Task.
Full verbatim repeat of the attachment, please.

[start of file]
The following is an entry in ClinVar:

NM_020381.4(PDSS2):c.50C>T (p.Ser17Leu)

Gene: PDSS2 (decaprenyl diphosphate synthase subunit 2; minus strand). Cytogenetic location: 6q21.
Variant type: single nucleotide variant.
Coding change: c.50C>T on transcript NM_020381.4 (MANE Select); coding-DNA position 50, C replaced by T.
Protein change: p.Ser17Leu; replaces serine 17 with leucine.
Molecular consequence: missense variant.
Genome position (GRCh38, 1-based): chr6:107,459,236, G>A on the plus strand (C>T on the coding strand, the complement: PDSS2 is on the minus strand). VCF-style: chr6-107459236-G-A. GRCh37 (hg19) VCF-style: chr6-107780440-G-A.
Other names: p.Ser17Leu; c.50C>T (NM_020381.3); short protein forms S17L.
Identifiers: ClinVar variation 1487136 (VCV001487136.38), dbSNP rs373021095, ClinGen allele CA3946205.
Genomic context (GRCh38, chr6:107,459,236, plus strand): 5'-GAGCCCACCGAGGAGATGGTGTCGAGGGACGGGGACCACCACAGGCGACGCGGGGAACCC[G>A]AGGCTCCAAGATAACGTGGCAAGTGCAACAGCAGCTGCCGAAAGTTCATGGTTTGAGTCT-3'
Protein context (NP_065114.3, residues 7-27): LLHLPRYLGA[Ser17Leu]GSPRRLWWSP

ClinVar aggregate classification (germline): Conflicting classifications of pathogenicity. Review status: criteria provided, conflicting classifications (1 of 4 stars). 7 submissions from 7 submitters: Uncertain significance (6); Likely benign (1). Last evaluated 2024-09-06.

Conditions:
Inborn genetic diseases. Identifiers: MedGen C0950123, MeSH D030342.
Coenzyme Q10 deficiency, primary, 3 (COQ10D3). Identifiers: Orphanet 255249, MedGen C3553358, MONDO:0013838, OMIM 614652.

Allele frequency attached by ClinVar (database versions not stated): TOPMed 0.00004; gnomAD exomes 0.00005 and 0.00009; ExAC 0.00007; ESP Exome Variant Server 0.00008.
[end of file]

The following is an entry in ClinVar:

NM_020381.4(PDSS2):c.50C>T (p.Ser17Leu)

Gene: PDSS2 (decaprenyl diphosphate synthase subunit 2; minus strand). Cytogenetic location: 6q21.
Variant type: single nucleotide variant.
Coding change: c.50C>T on transcript NM_020381.4 (MANE Select); coding-DNA position 50, C replaced by T.
Protein change: p.Ser17Leu; replaces serine 17 with leucine.
Molecular consequence: missense variant.
Genome position (GRCh38, 1-based): chr6:107,459,236, G>A on the plus strand (C>T on the coding strand, the complement: PDSS2 is on the minus strand). VCF-style: chr6-107459236-G-A. GRCh37 (hg19) VCF-style: chr6-107780440-G-A.
Other names: p.Ser17Leu; c.50C>T (NM_020381.3); short protein forms S17L.
Identifiers: ClinVar variation 1487136 (VCV001487136.38), dbSNP rs373021095, ClinGen allele CA3946205.
Genomic context (GRCh38, chr6:107,459,236, plus strand): 5'-GAGCCCACCGAGGAGATGGTGTCGAGGGACGGGGACCACCACAGGCGACGCGGGGAACCC[G>A]AGGCTCCAAGATAACGTGGCAAGTGCAACAGCAGCTGCCGAAAGTTCATGGTTTGAGTCT-3'
Protein context (NP_065114.3, residues 7-27): LLHLPRYLGA[Ser17Leu]GSPRRLWWSP

ClinVar aggregate classification (germline): Conflicting classifications of pathogenicity. Review status: criteria provided, conflicting classifications (1 of 4 stars). 7 submissions from 7 submitters: Uncertain significance (6); Likely benign (1). Last evaluated 2024-09-06.

Conditions:
Inborn genetic diseases. Identifiers: MedGen C0950123, MeSH D030342.
Coenzyme Q10 deficiency, primary, 3 (COQ10D3). Identifiers: Orphanet 255249, MedGen C3553358, MONDO:0013838, OMIM 614652.

Allele frequency attached by ClinVar (database versions not stated): TOPMed 0.00004; gnomAD exomes 0.00005 and 0.00009; ExAC 0.00007; ESP Exome Variant Server 0.00008.